Improvisers (improvisation ensemble)
This course is addressed at performers who want to attain a broader view of rhythmical and structural fields. The rhythmical concepts of polyrhythm, polypulse and irregular groupings used in South India provide a very flexible method with which the student can experiment, without trying to copy Karnatic music. All the topics are re-structured to enable the student to work only with the concepts and techniques.
The expansion of rhythmical possibilities has been one of the cornerstones of improvised music from 1960s until now. Most improvisers nowadays face music influenced by, among others, Dave Holland, Weather Report, Steve Coleman, Aka Moon, Vijay Iyer, Miles Okazaki, Steve Lehman, Avisai Cohen, or elements from the Balkans, India, Africa or Cuba.
Today’s jazz, or recreation of standards following the rhythmical developments of these last decades, demand a new approach to rhythmical training, a training that will provide musicians with the necessary tools to face with accuracy more varied and complex rhythmical concepts, while keeping the emotional content. The programme ‘Advanced Rhythm’ addresses ways in which the Karnatic rhythmical system can enhance, improve or even radically change the creation (be it written or improvised) and interpretation of rhythmically intricate jazz music.
The incredible wealth of rhythmical techniques, devices and concepts, the different types of Tala construction, the use of rhythm as a structural and developmental element and, last but not least, the use of mathematics to sometimes very sophisticated levels in South India, enable the western musician to improve and enhance their accuracy and/or their creative process and make the study of Karnatic rhythm a fascinating adventure of far-reaching consequences.
Therefore, this 4-year programme is directed at improvisers who want to attain a broader view of rhythmical and structural fields. The rhythmical concepts of polyrhythm, polypulse and irregular groupings used in South India provide a very flexible method with which the student can experiment without trying to copy Karnatic music. All the topics are re-structured to enable the student to work only with the concepts and techniques. Each year the student decides whether to continue onto the following year or not.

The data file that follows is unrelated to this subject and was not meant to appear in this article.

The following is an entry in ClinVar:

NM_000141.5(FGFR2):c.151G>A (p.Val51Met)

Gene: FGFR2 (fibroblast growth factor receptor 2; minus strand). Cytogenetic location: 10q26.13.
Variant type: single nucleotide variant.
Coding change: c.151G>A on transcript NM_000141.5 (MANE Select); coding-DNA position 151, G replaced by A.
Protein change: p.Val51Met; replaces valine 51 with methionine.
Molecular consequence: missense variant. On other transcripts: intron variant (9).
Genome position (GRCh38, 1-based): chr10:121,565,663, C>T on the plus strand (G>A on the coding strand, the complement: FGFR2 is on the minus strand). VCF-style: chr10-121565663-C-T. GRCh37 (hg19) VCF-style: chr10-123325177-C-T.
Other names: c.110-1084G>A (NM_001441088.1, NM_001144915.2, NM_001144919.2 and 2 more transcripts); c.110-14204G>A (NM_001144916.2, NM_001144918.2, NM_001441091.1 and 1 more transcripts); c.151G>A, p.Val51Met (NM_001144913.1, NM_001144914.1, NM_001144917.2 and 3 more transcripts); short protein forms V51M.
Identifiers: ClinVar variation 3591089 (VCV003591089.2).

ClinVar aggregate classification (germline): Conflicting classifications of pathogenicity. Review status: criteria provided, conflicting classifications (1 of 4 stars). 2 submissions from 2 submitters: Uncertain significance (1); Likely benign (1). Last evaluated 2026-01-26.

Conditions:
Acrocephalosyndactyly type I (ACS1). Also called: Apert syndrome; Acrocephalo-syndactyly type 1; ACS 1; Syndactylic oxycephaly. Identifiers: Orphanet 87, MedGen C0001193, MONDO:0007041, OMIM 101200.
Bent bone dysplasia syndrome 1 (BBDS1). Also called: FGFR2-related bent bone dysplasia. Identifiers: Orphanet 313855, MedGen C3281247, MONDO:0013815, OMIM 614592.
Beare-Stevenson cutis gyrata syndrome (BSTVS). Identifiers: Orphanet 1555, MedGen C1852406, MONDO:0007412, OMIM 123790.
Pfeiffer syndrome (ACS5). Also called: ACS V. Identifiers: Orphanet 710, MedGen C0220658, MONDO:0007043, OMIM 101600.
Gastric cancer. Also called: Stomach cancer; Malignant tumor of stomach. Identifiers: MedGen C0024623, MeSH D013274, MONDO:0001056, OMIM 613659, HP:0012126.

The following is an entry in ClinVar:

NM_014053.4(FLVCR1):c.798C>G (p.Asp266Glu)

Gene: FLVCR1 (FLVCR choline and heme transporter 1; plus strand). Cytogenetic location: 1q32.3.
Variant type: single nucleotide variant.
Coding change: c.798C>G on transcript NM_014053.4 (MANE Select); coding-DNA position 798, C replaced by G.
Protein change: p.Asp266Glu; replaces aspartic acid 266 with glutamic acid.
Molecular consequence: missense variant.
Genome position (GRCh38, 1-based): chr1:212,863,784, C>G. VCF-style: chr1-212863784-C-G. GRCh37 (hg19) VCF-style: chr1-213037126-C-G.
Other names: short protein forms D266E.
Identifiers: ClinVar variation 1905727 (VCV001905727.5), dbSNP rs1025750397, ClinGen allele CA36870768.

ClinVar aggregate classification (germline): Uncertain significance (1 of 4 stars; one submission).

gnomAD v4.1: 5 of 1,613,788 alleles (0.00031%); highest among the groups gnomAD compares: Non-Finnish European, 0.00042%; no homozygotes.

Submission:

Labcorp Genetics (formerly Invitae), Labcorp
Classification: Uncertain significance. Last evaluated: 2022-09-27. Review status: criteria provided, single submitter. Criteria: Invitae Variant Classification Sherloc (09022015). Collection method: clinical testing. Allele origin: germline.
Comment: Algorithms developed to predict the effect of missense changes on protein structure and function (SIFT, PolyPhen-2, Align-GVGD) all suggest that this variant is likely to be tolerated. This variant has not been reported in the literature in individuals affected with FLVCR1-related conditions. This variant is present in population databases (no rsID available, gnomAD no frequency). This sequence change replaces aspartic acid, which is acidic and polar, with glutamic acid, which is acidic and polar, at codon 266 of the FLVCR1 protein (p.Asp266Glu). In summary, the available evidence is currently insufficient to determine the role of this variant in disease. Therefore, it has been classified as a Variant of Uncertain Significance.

Improvisers tend to be performers and creators simultaneously. Therefore, the emphasis of the course lies on a combination of rhythmical techniques to improve their accuracy, along with creative concepts that can be used to compose pieces or improvise solos.
During the last two months of the year students will organize a group, or participate in one (trio - quintet), with which will they prepare a guided improvisation that will be performed at the end-of-year concert.
Classes take place once a week and are of two hours' duration. The maximum number of classes that can be missed is six out of the 28 theory/exercises lessons (excluding the last 8 weeks, in which the preparation of the final piece does not work as regular lessons and meetings to work on pieces are arranged whenever possible for the students and teachers). The student is required to work no less than 45 minutes a day on the material given in the lessons.
The final grade is based on:
- Proficiency of material in the performance at the end of each year.
- Theory exam at the end of the year.
- Attendance, homework and attitude.
The four-year programme has a 12-week introductory course. The student should have completed or should follow it at the same time as the first year of the programme.
The four-year programme ‘Contemporary improvisation through non-western techniques’, due to its characteristics, enables the student to choose from where credits can be taken.
Bachelors: 10 credits per year; the student can take these credits from any kind of ensemble direction, all of the free electives and AHK electives, and the exemption of an elective course of theory of the third year.
Masters: 10 credits per year (this can be taken as masters subject, ensembles or individual credits).